On Saturday, Jan. 31, students and their families filled Agenstein and Remington Hall to wrangle snakes, observe the planets and test their skills in the Math Maze as a part of the 15th annual Super Science Saturday.
Super Science Saturday is an annual event hosted by the St. Joseph Museum and Missouri Western to promote math and science education to young children through hands on activities and demonstrations. Western Professor of Chemistry Shauna Hiley has been a sponsor of the event since its beginning in 2000.
“We like to have kids come, there is a lot of participation opportunities for kids elementary age and up. There is lots for families to do and see. We have several different booths for the students to do some hands on activities like shrinking plastics and making ‘gloop.’ We also have [booths] looking at fossils and learning about wildlife,” Hiley said.
Kathy Reno, director of public relations for the St. Joseph Museums, was very enthusiastic about the attendance of Super Science Saturday, despite the poor weather conditions this weekend.
“Special events are the way we try to draw people into the St. Joseph museums, since our main goal is to educate [the community]. Super Science Saturday began as a collaboration between MWSU and the St. Joseph museum, originally as a fundraiser, but has since turned into a family event to get children excited about math and science,” Reno said.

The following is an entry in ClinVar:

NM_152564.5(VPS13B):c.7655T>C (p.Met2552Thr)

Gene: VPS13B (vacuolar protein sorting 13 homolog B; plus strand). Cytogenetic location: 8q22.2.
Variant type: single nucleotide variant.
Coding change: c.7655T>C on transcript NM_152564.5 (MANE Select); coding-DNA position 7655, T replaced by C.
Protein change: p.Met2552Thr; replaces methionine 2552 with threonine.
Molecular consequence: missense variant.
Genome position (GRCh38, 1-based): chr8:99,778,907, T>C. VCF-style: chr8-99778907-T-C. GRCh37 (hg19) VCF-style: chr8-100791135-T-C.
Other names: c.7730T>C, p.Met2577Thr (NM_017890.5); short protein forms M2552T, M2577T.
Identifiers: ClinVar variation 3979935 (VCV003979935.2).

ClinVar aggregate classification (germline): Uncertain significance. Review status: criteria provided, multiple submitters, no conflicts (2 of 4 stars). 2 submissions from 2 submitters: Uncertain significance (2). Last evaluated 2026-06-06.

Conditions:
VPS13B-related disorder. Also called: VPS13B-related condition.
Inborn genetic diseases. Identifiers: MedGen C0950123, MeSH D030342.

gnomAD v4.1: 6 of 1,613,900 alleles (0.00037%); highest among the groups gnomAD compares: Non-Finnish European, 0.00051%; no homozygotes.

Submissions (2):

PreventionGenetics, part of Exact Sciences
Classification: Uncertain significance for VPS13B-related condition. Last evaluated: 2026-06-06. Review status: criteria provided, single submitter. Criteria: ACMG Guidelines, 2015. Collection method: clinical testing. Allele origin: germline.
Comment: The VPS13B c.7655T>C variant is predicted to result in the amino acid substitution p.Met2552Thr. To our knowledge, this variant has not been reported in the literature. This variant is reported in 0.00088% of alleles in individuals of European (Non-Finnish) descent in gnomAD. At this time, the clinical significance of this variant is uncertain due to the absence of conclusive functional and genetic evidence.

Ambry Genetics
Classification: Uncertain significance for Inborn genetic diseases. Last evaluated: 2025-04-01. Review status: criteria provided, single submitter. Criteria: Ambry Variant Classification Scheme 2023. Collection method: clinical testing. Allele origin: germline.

With the original Science Saturday starting in 2000 at the Wyeth Tootle Mansion hosting approximately 500 participants, it has since grown into a full-scale event hosting over 1,200 people at Western’s campus in 2015. Bringing in families and community members with a growing number of events including four planetarium shows, two new chemistry demonstrations and hands-on interactions with reptiles and insects in Casey’s Creatures and Reptomania.
Chief Meteorologist Mike Bracciano of KQ2 was also in attendance and was presenting experiments relating to weather and demonstrating the uses of a green screen in a weather report alongside Christian Johansen of KNPN Fox 26, who was presenting information on emergency weather conditions.
In addition to the support of the Wildlife Society and the Alchemy Club, Super Science Saturday also included several university students running booths and programs throughout Agenstein and Remington. Senior Jamie Lynch monitored a table of microscopes and plant samples to help the community better understand the structure of a plant cell.
“This is my first year and I think it’s really exciting, it is nice to be able to educate the kids and see how excited they get about learning [about the] cell. I didn’t think they would be so excited about using the microscopes,” Lynch said.
Junior Tyler Hughes was also excited about helping students learn about botany and geology using microscopes.
“[This year] I was helping the community to see chloroplasts that help the plant photosynthesize on different [microscope] slides. I was also helping the geology department show different types of rocks and fossils within different deposits. I have done this [program] for three years and I enjoy doing this and usually learn new things myself,” Hughes said.